Decarbonisation rate falls to 0.5%, the lowest level of decarbonisation for a decade at a time when we need action
No country in the G20 is decarbonising quickly enough to maintain a safe climate, according to new analysis by PwC.
This year’s Net Zero Economy Index shows progress on decarbonisation is falling alarmingly short of what is required to limit global warming to 1.5°C above pre-industrial levels, with nine of 20 major economies showing increases in carbon intensity over the last year.
Last year’s Index stated that going forward, a global decarbonisation rate of 12.9% was required to limit warming to 1.5°C, however in 2021, the global rate was just 0.5%, while the average in the G20 – who collectively account for around 80% of global energy-related emissions – was just 0.2%, its lowest level for two decades.
This has pushed the global rate of decarbonisation now needed to 15.2% year-on-year to meet the climate goals adopted in the Paris Agreement and endorsed at COP26 last year – in spite of any future shocks, such as the ongoing energy crisis.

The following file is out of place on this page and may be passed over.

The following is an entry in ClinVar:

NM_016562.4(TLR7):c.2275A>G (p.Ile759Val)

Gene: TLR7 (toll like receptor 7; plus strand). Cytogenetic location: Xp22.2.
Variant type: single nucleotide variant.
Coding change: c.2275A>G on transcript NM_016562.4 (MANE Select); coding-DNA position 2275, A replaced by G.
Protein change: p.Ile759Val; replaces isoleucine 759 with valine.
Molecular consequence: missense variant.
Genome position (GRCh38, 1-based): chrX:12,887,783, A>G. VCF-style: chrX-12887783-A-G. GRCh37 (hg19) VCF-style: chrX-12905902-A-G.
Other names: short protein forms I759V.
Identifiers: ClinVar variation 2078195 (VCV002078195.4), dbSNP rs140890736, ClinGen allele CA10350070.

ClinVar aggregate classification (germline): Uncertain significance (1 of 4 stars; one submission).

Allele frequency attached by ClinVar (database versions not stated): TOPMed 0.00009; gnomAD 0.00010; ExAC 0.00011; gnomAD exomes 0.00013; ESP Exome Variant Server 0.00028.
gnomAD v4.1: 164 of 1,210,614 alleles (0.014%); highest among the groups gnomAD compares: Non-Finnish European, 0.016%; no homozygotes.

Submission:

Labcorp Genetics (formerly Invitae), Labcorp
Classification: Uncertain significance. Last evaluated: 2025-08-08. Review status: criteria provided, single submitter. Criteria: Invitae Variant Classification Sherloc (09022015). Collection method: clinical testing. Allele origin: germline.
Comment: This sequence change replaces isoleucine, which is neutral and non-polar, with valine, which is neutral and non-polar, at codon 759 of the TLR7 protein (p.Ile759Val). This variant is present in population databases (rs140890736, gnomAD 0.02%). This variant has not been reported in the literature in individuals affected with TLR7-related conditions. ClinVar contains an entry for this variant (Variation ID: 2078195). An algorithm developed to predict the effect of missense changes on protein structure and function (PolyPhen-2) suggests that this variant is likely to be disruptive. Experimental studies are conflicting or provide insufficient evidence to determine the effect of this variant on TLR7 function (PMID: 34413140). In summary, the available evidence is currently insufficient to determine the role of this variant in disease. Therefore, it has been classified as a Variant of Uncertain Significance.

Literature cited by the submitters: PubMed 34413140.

Looking closer at some of the world’s leading economies, China achieved a 2.8% reduction in carbon intensity, while the US (0.1%), India (2.9%), Japan (0.6%), Germany (1.7%) and France (1.4%) all saw increases, in part due to the recovery from the pandemic.
The best performing country was South Africa (-4.6%), ahead of Australia (-3.3%), China (-2.8%), Turkey (-2.7%), Canada (-2.2%), Saudi Arabia (-1.8%), South Korea (-1.6%) and the UK (-1.5%).
The report notes that there is no single pathway to Net Zero with each country moving at a different pace by different means. Ultimately however, all nations must accelerate action, with a pressing need to reduce global carbon intensity by 77% by 2030.
Encouragingly, there is growing worldwide consensus by governments, investors, and businesses on the need for large-scale decarbonisation and an acceleration in the switch to renewable forms of energy.
Businesses are continuing to drive forward the climate agenda through the decarbonisation of their own organisations, improving the performance and resilience of their supply chains, and exerting their influence over others – for example more than 3,000 businesses and financial institutions are working with the Science Based Targets initiative (SBTi) to reduce their emissions by setting science-based targets.
The rise in energy prices and threats to supply have created a rush to fossil fuels in the short term; but strengthen the case for investment in renewable energy capacity for the long term.
Similarly, the financial case for energy efficiency has strengthened, especially in high energy-consuming and hard to abate sectors. Businesses will be looking at ways to consume less, while using energy more effectively, signalling a possible turning point in how we think about energy.